Perhaps eBay needs to re-think this issue in broader terms than asking for a special exception for eBay’s sweet spot in the market.

Thanks for your email and consideration of my response,

Ted Haeger

Donohoe’s complete letter follows. Continue reading

Working at Mozy


UtahBusiness.com logoAlthough I have been blogging all too seldom in the past couple years, I want to share one of my responses for the “Best Companies to Work For in Utah” survey conducted annually by UtahBusiness.com. Why? Because I want to share with tech professionals in Utah what its like working at Mozy right now. Continue reading

Wow, that was ugly.


Did these guys just totally take each other off the board? How will people react to their behavior tonight?

Photo from ABCNews article.

My Republican Debate Rundown


  • Romney – Oh, snore!
  • Bachman – Crazy.
  • Paul – What’s this “Constitution” thing he keeps harping on about, and why does he think it’s relevant?
  • Cain – If was running under “Herman”…
  • Gingrich – 1994…only now his head seems bigger.
  • Parry – See Bachman, subtract scientific literacy. (Yes, he’s in deficit…and I’d like to buy a vowel.)
  • Huntsman – Inviable. As he steadily earns my respect, his chances diminish.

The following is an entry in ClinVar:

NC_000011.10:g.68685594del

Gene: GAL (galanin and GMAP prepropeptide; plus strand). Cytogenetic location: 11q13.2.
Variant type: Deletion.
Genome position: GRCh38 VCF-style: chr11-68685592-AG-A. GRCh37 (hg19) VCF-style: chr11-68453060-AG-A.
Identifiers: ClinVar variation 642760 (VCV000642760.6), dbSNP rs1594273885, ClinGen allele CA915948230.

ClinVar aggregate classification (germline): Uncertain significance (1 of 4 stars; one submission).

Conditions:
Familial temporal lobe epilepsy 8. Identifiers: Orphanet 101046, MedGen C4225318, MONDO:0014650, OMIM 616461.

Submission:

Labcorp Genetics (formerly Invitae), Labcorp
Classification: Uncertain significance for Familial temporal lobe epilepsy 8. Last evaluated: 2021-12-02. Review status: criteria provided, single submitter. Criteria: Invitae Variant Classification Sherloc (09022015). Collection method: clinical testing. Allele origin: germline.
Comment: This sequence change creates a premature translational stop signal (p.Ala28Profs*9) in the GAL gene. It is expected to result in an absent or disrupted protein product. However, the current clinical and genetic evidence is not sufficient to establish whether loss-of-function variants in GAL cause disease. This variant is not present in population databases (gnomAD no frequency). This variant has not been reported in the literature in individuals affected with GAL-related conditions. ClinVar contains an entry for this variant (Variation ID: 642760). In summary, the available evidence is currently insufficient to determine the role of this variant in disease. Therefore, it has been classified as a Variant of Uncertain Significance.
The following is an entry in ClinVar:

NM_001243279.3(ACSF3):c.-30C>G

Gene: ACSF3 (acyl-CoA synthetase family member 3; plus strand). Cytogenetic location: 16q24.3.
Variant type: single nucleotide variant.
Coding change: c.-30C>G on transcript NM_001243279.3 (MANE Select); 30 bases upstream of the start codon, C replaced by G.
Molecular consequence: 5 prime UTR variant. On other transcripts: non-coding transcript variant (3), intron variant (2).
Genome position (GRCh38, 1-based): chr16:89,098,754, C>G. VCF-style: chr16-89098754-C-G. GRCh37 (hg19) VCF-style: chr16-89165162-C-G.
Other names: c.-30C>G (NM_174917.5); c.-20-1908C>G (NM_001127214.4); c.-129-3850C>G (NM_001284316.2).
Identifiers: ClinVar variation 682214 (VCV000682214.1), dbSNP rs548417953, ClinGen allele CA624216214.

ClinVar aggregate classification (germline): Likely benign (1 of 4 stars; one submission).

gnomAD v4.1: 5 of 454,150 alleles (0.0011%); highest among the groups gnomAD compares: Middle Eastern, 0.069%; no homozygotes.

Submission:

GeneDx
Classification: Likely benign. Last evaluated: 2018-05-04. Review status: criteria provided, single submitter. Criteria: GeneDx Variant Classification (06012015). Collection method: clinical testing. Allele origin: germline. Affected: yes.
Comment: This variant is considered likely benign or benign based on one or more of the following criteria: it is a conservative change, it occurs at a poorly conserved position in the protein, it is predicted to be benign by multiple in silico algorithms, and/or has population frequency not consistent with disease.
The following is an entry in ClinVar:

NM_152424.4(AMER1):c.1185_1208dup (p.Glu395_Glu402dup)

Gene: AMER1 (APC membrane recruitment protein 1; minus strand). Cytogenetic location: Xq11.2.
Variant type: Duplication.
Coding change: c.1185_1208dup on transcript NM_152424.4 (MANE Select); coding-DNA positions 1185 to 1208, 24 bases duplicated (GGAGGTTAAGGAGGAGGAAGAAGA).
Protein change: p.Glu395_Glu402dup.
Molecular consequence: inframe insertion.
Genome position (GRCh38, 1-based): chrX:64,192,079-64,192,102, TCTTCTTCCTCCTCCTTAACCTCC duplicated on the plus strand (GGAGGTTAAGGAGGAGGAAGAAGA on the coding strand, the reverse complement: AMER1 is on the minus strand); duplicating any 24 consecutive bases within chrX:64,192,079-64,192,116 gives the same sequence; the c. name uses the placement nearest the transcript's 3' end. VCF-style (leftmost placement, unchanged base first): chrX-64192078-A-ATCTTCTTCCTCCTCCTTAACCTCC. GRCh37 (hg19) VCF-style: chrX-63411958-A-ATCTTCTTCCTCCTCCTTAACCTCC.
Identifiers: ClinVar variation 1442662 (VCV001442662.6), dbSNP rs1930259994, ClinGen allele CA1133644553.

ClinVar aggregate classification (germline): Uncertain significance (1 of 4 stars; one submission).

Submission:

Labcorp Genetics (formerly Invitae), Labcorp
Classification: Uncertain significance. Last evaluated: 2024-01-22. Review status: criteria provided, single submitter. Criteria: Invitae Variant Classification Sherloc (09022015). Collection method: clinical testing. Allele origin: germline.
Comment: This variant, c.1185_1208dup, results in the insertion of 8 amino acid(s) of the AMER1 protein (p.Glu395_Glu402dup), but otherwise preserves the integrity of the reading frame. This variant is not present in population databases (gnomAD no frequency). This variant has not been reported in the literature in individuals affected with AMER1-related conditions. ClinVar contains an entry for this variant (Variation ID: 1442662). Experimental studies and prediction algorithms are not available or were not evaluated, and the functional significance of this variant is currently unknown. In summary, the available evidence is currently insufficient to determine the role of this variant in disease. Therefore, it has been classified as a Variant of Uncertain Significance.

• Santorum – Ew! Why, Google? Why?!

 

Hey, Sealy: You Suck!


You know that old line of jokes about The Mattress Police, the people who check whether a mattress still has its law tags attached? If you live in the U.S., then you probably do. After all, it was a joke in the 1985 movie Fletch, an author uses it for his registered domain name, and there are t-shirts,  a punk band, and countless other links riffing on the concept. The whole joke is based on the absurd notion that someone checks such an obscure thing. Of course, the tags also state that the tags can be removed by the consumer, so it’s just a joke. Right?

Not according to Sealy. They use those tags as a way to weasel out of their warranty. Wow. Sealy just screwed me out of $1000+.

In Spring of 2007, I bought a California King Sealy mattress. The mattress has turned out to be an epic fail. Within 3 years it began to cave in, and now it has sunken in deep enough to cause me a lot of back pain. However, Sealy will not honor their 10 year warranty because I removed the “law tags.”

Although the warranty states that you must have these, the tags merely state that they may only be removed by the consumer. They don’t mention that removing the tags can void your warranty. Talk about your fine-print technicality.

Sealy uses cheap technicalities to get out of serving customers. That really sucks, Sealy. You suck, Sealy.

I post this rant because I hope that some small number of people will see this and avoid Sealy when purchasing a Sealy sleep set.

I’ll take it down should Sealy ever decide that their brand matters enough to honor the warranty that helped their authorized retailer sell me their shoddy Shy Blossom mattress.

Other Suckful Rants on Sealy